Underneath an Amtrak bridge spanning North Broad Street in Philadelphia, a mural called “Father’s Day” feature 17 African-American father figures, including Nelson Mandela and Desmond Tutu.
Most are hard to identify, some nearly impossible. But a few stand out.
“Bill Cosby, Martin Luther King,” said neighborhood resident Ian Ryan, 15, who stopped to look. “Malcolm X, I see down there.”
Ian and the mural grew up together. Both were born in 2000.
“It’s something I like to look at. Murals are always nice to see,” said Ian.
Unlike Ian, the mural has come to the end of its life. Water seepage from the railroad tracks above has caused severe damage. It has already been repaired once, in 2008.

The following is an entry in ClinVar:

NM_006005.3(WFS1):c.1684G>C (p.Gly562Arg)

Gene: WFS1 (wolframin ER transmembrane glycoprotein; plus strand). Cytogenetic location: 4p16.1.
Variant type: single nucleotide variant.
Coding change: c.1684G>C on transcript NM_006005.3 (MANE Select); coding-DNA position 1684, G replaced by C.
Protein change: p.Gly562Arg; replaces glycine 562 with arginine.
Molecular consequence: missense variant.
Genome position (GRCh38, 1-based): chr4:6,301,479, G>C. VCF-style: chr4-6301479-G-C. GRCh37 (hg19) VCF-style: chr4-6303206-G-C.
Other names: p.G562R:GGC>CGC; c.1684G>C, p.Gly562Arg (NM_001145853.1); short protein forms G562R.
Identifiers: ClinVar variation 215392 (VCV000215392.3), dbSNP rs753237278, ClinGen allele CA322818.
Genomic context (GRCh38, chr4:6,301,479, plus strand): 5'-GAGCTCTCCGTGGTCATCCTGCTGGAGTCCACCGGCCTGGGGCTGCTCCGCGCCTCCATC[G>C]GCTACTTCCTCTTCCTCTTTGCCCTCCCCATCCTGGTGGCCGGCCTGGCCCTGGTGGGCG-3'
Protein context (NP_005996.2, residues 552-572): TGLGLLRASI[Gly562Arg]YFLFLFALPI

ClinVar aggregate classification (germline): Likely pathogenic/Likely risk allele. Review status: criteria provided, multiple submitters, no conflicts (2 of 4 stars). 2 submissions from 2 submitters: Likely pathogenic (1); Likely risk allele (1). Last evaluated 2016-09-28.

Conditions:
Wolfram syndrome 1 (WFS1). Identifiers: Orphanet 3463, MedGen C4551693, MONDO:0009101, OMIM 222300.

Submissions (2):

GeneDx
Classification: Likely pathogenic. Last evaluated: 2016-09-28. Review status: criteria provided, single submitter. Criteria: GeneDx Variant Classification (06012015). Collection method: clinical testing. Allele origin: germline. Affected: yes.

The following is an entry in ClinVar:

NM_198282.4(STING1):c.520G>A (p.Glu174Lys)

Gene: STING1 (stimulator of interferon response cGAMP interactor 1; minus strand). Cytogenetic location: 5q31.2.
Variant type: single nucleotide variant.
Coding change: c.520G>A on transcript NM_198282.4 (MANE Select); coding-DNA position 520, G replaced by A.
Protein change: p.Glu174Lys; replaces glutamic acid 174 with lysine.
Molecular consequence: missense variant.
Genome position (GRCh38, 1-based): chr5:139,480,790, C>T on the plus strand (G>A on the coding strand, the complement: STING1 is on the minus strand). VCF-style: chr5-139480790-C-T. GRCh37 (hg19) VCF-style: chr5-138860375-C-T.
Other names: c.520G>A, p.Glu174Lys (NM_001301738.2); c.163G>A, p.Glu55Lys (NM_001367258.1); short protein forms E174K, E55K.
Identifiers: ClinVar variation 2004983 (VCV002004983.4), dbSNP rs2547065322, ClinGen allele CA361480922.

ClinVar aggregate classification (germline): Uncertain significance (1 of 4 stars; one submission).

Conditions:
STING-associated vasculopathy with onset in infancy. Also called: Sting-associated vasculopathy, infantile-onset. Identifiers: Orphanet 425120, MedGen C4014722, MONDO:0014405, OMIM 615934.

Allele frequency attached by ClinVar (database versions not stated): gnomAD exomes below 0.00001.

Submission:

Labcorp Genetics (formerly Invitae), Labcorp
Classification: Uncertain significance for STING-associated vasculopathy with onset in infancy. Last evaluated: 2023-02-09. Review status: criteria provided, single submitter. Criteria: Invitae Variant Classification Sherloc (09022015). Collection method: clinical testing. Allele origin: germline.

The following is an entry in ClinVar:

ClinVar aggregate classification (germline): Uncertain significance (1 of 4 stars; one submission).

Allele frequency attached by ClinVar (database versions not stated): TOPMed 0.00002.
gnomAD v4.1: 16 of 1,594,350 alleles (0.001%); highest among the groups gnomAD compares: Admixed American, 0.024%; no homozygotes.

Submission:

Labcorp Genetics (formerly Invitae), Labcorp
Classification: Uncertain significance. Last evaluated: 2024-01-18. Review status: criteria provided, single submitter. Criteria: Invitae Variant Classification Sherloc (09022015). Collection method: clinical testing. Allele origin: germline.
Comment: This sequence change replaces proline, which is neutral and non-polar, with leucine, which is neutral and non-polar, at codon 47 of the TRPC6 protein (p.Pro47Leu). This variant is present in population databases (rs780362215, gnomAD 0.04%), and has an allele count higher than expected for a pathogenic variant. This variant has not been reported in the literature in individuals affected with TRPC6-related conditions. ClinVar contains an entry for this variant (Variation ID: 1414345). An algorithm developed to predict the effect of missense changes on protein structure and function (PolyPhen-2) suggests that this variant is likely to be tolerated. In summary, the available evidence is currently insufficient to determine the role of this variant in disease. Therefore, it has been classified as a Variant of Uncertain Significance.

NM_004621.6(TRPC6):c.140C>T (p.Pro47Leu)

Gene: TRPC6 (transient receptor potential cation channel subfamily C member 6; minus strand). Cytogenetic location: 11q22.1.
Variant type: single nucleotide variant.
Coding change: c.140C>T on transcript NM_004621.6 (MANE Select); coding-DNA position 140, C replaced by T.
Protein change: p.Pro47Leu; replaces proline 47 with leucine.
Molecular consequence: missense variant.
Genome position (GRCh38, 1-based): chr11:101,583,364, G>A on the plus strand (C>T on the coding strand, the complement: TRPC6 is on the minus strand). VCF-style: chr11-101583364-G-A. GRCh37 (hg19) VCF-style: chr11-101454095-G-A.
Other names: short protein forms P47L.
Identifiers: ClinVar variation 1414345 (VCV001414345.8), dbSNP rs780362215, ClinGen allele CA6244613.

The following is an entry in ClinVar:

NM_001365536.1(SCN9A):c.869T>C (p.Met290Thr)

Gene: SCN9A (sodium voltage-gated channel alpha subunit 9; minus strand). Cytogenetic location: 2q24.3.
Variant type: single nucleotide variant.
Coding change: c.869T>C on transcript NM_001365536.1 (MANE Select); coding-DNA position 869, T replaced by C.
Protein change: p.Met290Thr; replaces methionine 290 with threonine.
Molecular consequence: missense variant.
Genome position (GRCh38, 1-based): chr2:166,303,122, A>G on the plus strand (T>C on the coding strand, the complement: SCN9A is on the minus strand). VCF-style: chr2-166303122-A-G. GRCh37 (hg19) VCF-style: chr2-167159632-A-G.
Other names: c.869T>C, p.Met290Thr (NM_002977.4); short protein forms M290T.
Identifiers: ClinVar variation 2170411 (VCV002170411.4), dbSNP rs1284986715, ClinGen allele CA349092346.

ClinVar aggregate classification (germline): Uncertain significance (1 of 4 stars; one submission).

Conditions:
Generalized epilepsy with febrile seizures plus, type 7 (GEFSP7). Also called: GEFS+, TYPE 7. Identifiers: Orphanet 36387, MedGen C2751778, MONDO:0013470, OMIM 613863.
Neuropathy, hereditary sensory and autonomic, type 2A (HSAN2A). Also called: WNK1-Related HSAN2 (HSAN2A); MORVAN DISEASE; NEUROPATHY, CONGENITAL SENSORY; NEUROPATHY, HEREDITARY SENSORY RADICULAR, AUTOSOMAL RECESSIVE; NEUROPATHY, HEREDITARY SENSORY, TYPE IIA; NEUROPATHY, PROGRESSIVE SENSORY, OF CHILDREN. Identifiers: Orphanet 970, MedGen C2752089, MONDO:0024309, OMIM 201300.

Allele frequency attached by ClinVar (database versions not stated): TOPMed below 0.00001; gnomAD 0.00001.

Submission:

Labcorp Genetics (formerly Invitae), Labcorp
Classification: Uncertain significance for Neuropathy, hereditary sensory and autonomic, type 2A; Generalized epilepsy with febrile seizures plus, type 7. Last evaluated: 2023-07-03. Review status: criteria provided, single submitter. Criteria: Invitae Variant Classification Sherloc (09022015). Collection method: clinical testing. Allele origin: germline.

That, coupled with the bad press Bill Cosby has been getting over sexual misconduct, has hastened the final removal – or the decommissioning — of this mural.
“The Mural Arts Program doesn’t do murals under bridges any more because it deteriorates too quickly,” said program spokeswoman Cari Feiler Bender. “This mural was already on the list, so we took the opportunity, with all the recent headlines, to move this mural up to the top of the list to examine for decommissioning.”
When and how this mural will be decommissioned have not yet been determined.
After gauging a neighborhood’s attachment to a particular mural, the program has been known to re-create a mural on a different wall. This particular mural was made in collaboration with the Father’s Day Rally Committee, which could not be reached for comment.